Because veganism shouldn’t be about restriction – it should be about eating foods that you like and are right for you.

So yes, Veganuary has been actually amazing and YES I realise that (like with any situation where you have control over what you put in your body) I’m in a privileged position to continue this but no, you won’t see me forever chowing down on lettuce leaves and giving the goose fat roast potatoes a wide berth.

Any vegan recipes, please chuck them my way gang and any Deliveroo recommendations for how I can satisfy my buffalo chicken cravings would be greatly appreciated!

Did you do Veganuary? Or are you considering veganism? Chat to me on Twitter or Insta!

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11 Comments
  • Kara
    February 1, 2018

    Loveee this! I didn’t do Veganuary this month, I found out about it a bit too late. But I want to do it for Lent instead. I was curious how many people would become fully pledge vegans after January. I think your idea is great. Everyone should do it that way instead of committing themselves into it because they feel forced. Buffalo wings are my weakness!! I tried cauliflower “wings” but my cooking skills failed on that one. There’s a really good oriental takeaway called Zing Zing (its on Deliveroo but may not be in your area) they created a special Veganuary menu! It was great. I hope they keep it on because I’m keen to try new alternatives. I’m glad you had a try with cooking vegan meals because I think you have to be quite creative to do it!

    Wow – just realised how much I rambled on!

    One last thing… I hate it when people think veganism is a trend. If you have already felt the benefits, less headaches and frequent poos, then surely it’s a great lifestyle!

    Kara x

  • Mel Barker
    February 1, 2018

    “Because veganism shouldn’t be about restriction – it should be about eating foods that you like and are right for you.”

    I don’t understand! What do you mean by this, Vix? I thought it was about restriction!

    • vixmeldrew
      February 1, 2018

      I mean that ‘restriction’ is like an attitude and approach. If you don’t see it that way and instead try to see it as exploring new and different foods that you enjoy, it won’t feel restrictive. Hope that clarifies! xx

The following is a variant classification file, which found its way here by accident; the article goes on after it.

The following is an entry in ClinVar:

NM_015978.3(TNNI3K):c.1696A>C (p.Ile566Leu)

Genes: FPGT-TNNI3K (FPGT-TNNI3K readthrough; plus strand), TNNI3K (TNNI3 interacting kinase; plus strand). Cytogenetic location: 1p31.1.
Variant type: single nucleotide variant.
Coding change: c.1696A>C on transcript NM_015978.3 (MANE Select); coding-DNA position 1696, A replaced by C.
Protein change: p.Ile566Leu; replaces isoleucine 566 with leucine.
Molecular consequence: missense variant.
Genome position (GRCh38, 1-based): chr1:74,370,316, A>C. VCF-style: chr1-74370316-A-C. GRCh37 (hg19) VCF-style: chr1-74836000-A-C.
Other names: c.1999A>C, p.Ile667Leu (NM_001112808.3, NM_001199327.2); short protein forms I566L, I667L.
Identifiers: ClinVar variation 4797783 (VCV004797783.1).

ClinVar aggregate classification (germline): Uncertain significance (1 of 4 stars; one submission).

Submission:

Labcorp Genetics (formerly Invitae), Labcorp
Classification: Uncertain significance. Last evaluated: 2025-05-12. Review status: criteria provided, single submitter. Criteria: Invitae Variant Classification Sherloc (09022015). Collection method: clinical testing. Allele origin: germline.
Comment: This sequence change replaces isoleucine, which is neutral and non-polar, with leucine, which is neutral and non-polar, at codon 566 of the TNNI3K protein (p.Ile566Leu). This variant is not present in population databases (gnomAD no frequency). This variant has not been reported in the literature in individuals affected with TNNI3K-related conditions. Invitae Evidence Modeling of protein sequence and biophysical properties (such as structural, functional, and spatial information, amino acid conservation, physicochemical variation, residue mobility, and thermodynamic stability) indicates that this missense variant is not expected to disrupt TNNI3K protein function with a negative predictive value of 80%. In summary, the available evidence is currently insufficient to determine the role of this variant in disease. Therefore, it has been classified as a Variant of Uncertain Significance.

• Sophie
    February 1, 2018

    I’m also going to continue with the Mostly vegan diet. I genuinely can’t tell a soy cappuccino from a milk one, I’ve enjoyed the massive range of different meals I’ve been cooking and I’ve not missed the price of buying meat. There were a few things I couldn’t hack though, soy mince is very gross so I’ll be sticking with regular quorn and I really can’t do without microwave mash, cause convenience.

  • Steph Dring
    February 1, 2018

    I love the idea of veganism but also hate the idea of missing cheese and bacon. Need to find some willpower from somewhere to give it a try!

    Steph x
    http://www.wanderlustpulse.com

  • Amy
    February 1, 2018

    Ah I was so interested to see what your thoughts were going forward – mine are pretty much the same, I’m going to remain mostly vegan especially dairy wise and just eat meat once a week because I’m horrendously anaemia and greens just won’t cut it for that!
    Amy xx
    callmeamy.co.uk

  • Hannah
    February 1, 2018

    Please try temple of seitan in either Hackney or the new one in Camden- vegen fried chicken and vegan mac and cheese and it is just better than sex! 🙂

  • Mary Wright
    February 1, 2018

    Fantastic blog Vix. You ate a lot of potatoes though. x

  • Katy
    February 3, 2018

    This is really interesting! I’ve known a few people who did Veganuary this year – but they were all veggie to begin with. I’m giving up meat products for Lent this year, maybe next year I can do Veganuary!

  • Cadence
    February 4, 2018

    I did a similar thing for January, not vegan but I cut out a lot of stuff from my diet because I suspected something I was eating was affecting me internally in a lot of unpleasant ways. I’ve put on weight over the past years and months in spite of being active, felt sluggish, was having migraines I could almost set my calendar by, etc. etc. I also changed up my birth control prescription and made some other changes during this time. I ended up dropping almost 15 lbs in a month without working out once, haven’t had a migraine in over a month, and feel like my mental wellness is much steadier. My anxiety has dramatically diminished–I’ve been shocked at how much.

    Correlation or causation? I’m not sure I care, the results have been great. And now, when I’ve tentatively reintroduced foods I’ve noticed stomachaches and some constipation, meaning I probably shouldn’t eat them…so I’m going to stop eating or at least significantly reduce them in my diet again.

    I would never tell another person that I think they SHOULD make a significant lifestyle change simply because I had a good experience doing so, but I do think more people should examine their overall wellbeing (which includes things like ethics, finances, physical/emotional/hormonal health) and honestly assess if a change might help them in some way.

  • Dubliner in Deutschland
    February 6, 2018

    It’s been similar for me. Hubby and I watched some of those documentaries and decided to try to go vegan. It was hard at first but we got the hang of it and enjoyed learning new recipes. It’s too hard and restrictive to keep it up completely so at the moment I’d say I’m about 60/70% vegan and feeling good!